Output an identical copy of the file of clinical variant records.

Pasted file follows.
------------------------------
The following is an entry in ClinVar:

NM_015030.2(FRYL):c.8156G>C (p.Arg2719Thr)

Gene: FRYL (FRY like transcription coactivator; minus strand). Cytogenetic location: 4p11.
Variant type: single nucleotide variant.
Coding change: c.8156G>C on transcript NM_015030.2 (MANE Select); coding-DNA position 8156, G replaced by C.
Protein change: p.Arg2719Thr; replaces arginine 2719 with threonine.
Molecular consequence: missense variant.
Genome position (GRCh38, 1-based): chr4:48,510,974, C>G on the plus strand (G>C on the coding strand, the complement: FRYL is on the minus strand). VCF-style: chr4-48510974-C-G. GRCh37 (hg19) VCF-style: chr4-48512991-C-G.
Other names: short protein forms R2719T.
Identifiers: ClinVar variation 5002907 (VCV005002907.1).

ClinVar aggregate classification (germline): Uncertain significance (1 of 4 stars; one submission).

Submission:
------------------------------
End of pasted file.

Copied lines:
The following is an entry in ClinVar:

NM_015030.2(FRYL):c.8156G>C (p.Arg2719Thr)

Gene: FRYL (FRY like transcription coactivator; minus strand). Cytogenetic location: 4p11.
Variant type: single nucleotide variant.
Coding change: c.8156G>C on transcript NM_015030.2 (MANE Select); coding-DNA position 8156, G replaced by C.
Protein change: p.Arg2719Thr; replaces arginine 2719 with threonine.
Molecular consequence: missense variant.
Genome position (GRCh38, 1-based): chr4:48,510,974, C>G on the plus strand (G>C on the coding strand, the complement: FRYL is on the minus strand). VCF-style: chr4-48510974-C-G. GRCh37 (hg19) VCF-style: chr4-48512991-C-G.
Other names: short protein forms R2719T.
Identifiers: ClinVar variation 5002907 (VCV005002907.1).

ClinVar aggregate classification (germline): Uncertain significance (1 of 4 stars; one submission).

Submission: